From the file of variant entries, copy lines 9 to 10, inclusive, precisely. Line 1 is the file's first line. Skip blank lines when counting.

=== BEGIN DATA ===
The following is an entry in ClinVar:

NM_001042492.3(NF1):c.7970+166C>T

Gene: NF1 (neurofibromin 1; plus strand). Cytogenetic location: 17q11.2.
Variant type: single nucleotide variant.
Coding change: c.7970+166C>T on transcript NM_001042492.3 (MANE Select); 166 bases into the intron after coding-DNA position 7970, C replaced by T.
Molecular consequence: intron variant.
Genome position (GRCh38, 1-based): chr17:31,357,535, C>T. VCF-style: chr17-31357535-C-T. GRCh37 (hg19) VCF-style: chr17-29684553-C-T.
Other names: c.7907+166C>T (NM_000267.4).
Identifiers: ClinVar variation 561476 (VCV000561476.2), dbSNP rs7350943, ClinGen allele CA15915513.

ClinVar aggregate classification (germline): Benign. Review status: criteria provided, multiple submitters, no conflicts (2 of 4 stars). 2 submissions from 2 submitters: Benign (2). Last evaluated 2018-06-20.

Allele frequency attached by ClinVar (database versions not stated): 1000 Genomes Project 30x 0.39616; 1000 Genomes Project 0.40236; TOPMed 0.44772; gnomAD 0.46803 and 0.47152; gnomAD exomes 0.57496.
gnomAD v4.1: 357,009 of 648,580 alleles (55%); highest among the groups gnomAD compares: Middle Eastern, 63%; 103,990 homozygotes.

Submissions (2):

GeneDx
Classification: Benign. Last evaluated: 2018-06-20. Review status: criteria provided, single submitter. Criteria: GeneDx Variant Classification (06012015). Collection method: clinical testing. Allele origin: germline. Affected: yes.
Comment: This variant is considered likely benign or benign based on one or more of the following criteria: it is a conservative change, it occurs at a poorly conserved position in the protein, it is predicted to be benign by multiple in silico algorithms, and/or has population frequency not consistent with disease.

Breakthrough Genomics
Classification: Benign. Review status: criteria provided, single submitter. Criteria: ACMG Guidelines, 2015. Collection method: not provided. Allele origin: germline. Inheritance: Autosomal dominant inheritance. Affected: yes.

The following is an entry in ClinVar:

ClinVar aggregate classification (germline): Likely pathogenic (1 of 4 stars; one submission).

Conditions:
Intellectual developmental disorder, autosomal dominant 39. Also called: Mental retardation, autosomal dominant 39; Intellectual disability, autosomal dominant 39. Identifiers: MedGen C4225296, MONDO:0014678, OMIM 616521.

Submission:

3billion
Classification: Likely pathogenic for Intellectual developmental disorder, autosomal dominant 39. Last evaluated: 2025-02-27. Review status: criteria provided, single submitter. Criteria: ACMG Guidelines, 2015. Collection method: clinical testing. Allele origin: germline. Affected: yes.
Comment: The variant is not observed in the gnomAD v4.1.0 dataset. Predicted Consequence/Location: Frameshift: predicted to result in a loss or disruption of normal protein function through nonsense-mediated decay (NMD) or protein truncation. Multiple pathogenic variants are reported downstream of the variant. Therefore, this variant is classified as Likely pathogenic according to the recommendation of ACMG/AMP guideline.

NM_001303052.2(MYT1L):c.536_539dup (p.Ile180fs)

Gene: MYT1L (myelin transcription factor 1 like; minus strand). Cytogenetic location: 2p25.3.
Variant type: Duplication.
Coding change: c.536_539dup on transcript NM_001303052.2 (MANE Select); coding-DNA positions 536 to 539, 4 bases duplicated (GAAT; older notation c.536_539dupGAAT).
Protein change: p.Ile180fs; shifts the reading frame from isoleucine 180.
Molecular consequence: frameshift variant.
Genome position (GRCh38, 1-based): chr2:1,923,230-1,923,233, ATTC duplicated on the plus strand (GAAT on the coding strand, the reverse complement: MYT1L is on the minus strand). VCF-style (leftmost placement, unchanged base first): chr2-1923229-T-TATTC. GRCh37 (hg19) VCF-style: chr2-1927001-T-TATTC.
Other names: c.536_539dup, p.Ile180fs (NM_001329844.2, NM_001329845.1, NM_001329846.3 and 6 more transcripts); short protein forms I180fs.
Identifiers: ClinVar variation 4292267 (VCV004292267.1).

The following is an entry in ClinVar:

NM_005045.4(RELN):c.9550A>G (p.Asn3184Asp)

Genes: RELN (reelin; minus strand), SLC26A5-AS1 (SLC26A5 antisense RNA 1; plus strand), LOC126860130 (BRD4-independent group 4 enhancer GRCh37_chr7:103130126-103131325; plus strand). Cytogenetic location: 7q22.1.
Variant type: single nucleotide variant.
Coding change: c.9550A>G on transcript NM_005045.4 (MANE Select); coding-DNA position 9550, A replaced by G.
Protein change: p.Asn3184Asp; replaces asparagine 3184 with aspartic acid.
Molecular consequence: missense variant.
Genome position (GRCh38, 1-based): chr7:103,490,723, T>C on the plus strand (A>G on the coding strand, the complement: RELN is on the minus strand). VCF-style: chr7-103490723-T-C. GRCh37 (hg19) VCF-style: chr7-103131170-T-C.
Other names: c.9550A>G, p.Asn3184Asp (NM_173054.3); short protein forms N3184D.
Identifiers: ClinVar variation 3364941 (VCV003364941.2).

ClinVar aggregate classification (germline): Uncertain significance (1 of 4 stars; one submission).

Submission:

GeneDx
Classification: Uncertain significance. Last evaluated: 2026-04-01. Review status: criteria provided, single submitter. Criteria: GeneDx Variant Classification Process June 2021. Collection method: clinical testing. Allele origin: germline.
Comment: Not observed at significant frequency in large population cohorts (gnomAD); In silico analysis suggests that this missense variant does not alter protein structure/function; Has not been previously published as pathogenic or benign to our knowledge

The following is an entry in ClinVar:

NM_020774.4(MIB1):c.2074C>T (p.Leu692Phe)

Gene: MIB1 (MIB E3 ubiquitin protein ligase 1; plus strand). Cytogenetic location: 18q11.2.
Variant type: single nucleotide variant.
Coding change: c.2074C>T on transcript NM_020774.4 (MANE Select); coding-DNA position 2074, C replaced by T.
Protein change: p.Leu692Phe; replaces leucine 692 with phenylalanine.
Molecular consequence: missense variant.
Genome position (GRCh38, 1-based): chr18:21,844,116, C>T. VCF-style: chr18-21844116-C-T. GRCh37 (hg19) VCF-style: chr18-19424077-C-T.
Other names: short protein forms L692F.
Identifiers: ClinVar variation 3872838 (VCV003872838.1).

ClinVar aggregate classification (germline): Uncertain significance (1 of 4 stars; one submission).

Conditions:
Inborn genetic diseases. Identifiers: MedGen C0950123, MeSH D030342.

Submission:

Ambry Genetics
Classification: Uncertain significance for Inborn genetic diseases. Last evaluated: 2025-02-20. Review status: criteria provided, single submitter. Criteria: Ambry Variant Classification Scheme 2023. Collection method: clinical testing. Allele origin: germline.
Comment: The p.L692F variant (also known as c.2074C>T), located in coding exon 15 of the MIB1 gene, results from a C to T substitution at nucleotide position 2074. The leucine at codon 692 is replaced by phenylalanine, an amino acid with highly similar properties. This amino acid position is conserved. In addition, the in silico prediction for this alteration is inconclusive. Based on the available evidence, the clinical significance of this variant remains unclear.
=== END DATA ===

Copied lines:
Identifiers: ClinVar variation 561476 (VCV000561476.2), dbSNP rs7350943, ClinGen allele CA15915513.

ClinVar aggregate classification (germline): Benign. Review status: criteria provided, multiple submitters, no conflicts (2 of 4 stars). 2 submissions from 2 submitters: Benign (2). Last evaluated 2018-06-20.